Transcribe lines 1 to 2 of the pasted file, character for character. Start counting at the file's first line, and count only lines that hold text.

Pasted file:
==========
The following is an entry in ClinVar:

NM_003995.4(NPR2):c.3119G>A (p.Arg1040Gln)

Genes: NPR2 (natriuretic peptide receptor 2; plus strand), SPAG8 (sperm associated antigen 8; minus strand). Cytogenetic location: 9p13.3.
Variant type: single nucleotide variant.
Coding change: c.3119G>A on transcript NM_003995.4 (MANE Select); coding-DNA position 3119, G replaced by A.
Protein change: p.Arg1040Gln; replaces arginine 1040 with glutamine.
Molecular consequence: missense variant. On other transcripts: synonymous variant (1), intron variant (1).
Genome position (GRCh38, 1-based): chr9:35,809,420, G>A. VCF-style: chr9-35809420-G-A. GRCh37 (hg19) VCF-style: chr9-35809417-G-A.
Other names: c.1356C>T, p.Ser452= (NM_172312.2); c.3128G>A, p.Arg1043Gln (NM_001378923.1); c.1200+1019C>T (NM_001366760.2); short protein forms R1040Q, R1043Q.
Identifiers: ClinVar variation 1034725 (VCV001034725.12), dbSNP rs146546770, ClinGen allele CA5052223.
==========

The following is an entry in ClinVar:

NM_003995.4(NPR2):c.3119G>A (p.Arg1040Gln)